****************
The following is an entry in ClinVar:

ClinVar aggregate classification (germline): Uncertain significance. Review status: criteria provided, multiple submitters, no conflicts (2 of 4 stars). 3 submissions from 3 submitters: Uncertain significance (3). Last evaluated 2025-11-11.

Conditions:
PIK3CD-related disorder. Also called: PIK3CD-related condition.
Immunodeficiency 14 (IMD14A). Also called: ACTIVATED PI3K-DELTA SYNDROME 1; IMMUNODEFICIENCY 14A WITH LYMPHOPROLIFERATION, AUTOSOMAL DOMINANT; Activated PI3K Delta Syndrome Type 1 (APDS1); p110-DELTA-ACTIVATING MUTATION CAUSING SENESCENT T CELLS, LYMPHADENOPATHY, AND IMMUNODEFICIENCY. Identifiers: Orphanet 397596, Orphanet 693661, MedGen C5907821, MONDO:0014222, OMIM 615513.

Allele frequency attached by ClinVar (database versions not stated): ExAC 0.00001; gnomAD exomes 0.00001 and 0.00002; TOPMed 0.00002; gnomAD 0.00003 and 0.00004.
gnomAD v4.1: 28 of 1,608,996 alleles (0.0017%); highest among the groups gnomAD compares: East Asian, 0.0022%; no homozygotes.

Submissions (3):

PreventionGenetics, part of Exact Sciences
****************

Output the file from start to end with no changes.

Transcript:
The following is an entry in ClinVar:

ClinVar aggregate classification (germline): Uncertain significance. Review status: criteria provided, multiple submitters, no conflicts (2 of 4 stars). 3 submissions from 3 submitters: Uncertain significance (3). Last evaluated 2025-11-11.

Conditions:
PIK3CD-related disorder. Also called: PIK3CD-related condition.
Immunodeficiency 14 (IMD14A). Also called: ACTIVATED PI3K-DELTA SYNDROME 1; IMMUNODEFICIENCY 14A WITH LYMPHOPROLIFERATION, AUTOSOMAL DOMINANT; Activated PI3K Delta Syndrome Type 1 (APDS1); p110-DELTA-ACTIVATING MUTATION CAUSING SENESCENT T CELLS, LYMPHADENOPATHY, AND IMMUNODEFICIENCY. Identifiers: Orphanet 397596, Orphanet 693661, MedGen C5907821, MONDO:0014222, OMIM 615513.

Allele frequency attached by ClinVar (database versions not stated): ExAC 0.00001; gnomAD exomes 0.00001 and 0.00002; TOPMed 0.00002; gnomAD 0.00003 and 0.00004.
gnomAD v4.1: 28 of 1,608,996 alleles (0.0017%); highest among the groups gnomAD compares: East Asian, 0.0022%; no homozygotes.

Submissions (3):

PreventionGenetics, part of Exact Sciences